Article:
Aside from a short stint in a call centre during college, I’ve spent most of my adult life working from home. In fact, this summer would have marked 8 years of this routine; one that had grown to feel solitary and monotonous.
In regards to working from home and being surrounded by my fun gadgets and techy toys, I’ve been good at putting my head down and avoiding succumbing to distraction. Within the past 12 months, however, I began feeling despondent at home, with each day seamlessly merging into the next without the disruption of social interaction.
The worst part of working from home, though, isn’t the ongoing monotony of each, indistinguishable day. No, it’s the fact that, having done it from the age of 18, it has impacted my confidence and social skills.
A traditional work environment, which I’ve had little experience of, gives people the opportunity to build new relationships. To learn from those around them. It encourages collaboration and the sharing of ideas. The absence of this, coupled with 8 years of a lack of daily social interaction, has taken its toll. Even in the simplest of social situations, I can watch my self-confidence crumble. I call this “losing my mojo”. I lose it more than I’d care to.
It was imperative to my wellbeing, then, that I moved out of my home office and into a shared studio; a place to interact with others and provide me with a work environment that is a little more conventional. When I mentioned this on Twitter, I was met with a lot of negativity. Apparently, working in an office environment has been the cause for a lot of scepticism (and what could even be perceived as hatred) toward humanity. I don’t think people had considered my personal circumstance, though, of a lengthy stint, which spanned a number of years, working from home and living alone. That’s a lot of time to spend in your own company. That’s an unhealthy amount of time to spend in your own own company.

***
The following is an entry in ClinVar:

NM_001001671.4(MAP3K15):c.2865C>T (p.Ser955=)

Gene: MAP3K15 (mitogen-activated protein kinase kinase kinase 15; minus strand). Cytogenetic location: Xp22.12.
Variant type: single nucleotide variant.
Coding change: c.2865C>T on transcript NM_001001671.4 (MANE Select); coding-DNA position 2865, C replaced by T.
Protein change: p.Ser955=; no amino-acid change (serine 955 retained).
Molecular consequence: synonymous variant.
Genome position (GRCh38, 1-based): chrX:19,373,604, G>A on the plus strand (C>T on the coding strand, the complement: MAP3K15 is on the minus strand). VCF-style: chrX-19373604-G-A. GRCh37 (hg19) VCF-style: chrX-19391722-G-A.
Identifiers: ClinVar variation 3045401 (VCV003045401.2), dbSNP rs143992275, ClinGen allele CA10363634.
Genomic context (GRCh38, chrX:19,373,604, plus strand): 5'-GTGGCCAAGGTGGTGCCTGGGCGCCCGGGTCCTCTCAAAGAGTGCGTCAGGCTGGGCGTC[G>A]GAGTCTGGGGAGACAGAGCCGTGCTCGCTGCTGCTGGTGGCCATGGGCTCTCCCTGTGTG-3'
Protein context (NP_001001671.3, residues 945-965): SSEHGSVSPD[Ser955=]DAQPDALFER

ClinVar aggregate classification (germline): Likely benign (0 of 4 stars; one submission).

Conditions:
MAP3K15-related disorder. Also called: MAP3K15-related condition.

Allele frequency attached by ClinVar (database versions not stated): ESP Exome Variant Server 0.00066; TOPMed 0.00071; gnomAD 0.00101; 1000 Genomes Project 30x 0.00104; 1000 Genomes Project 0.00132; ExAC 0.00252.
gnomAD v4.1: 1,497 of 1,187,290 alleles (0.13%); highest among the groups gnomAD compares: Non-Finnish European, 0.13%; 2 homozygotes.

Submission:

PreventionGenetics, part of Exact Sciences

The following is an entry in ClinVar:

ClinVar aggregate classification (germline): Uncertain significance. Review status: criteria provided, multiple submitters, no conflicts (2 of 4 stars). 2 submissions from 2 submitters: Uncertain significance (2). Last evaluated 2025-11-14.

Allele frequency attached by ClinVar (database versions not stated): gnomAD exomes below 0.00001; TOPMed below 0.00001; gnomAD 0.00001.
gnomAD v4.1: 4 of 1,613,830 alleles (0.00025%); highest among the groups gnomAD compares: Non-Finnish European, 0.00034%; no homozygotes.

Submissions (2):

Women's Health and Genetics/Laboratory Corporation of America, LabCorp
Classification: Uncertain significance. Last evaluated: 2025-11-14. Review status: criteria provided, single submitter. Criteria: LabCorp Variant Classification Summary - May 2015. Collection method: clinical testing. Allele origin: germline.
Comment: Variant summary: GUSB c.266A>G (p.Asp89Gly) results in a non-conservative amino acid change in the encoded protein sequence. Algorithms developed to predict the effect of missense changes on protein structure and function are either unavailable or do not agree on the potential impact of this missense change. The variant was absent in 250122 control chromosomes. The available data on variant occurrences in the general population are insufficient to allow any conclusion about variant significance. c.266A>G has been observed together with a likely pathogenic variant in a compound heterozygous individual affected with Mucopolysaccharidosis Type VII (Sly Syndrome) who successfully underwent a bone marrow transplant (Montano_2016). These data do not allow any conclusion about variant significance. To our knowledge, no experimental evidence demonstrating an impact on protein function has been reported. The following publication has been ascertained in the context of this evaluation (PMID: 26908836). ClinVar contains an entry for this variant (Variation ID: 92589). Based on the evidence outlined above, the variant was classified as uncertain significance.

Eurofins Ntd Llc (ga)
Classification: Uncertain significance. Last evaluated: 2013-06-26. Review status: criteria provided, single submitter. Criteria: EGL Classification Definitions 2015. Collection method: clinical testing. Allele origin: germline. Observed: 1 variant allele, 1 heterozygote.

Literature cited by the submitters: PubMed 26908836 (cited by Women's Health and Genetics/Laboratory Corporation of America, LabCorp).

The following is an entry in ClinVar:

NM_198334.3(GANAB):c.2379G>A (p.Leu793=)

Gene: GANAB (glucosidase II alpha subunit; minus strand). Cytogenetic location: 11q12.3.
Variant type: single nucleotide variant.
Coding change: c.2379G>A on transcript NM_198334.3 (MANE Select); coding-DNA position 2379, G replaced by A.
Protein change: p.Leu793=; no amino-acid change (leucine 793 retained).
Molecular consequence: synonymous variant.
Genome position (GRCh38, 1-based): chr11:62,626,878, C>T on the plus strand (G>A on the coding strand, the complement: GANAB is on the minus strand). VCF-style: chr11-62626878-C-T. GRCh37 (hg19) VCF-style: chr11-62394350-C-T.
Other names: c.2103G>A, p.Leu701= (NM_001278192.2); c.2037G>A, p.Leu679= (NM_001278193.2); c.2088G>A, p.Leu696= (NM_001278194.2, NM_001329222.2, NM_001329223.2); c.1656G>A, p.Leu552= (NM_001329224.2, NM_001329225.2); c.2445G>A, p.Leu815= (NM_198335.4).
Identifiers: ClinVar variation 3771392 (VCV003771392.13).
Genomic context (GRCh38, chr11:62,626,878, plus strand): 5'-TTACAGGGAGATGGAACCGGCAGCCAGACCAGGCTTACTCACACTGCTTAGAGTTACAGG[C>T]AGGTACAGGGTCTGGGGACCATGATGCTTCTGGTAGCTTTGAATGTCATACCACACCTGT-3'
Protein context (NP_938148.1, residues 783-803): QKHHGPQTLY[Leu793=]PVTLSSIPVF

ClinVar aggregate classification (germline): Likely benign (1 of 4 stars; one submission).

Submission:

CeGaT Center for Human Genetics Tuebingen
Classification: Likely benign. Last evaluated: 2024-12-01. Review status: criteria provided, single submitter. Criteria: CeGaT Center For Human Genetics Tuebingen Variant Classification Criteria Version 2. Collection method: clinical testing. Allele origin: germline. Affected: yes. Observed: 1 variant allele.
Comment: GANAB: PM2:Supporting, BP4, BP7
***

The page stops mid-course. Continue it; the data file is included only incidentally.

So, at the beginning of June, I moved into a studio just off Glasgow’s bustling Byres Road. I didn’t know what to expect, but what has followed has been me at my most productive and happiest to date. I share the studio alongside a number of other creatives, most of whom are freelancers.
The noise is welcoming. I laugh at something every day. On fat fridays, we visit the local Mexican kitchen and order burritos. I share my work and ask for feedback. I walk 2 miles to and from work, meaning I’m getting more exercise than I was when working from home. People bring in homemade cakes (which combat the exercise, but it’s so worth it). My dog accompanies me to work. And – perhaps the best part – my studio mates and I sometimes socialise after work. This is a part of life I hadn’t experienced until I was 26 years old. Like, woah.
I understand this isn’t a traditional, corporate environment (and hopefully I will never have to experience one of those), but it is still a new and alien aspect of work-lifestyle for myself. Having a designated place to escape to each day, and people to work alongside, has undoubtedly improved my happiness. I just wish I had done it sooner.
As lucky as you may think I am for having the freedom to work from home (and I am!), it certainly has its disadvantages. I think it did suit me for a number of years, but – as Steve Jobs once asked – “If today were the last day of my life, would I want to do what I am about to do today?”. The answer, in regards to working from home and the accompanying loneliness / monotony, is a resounding “Hell no!“.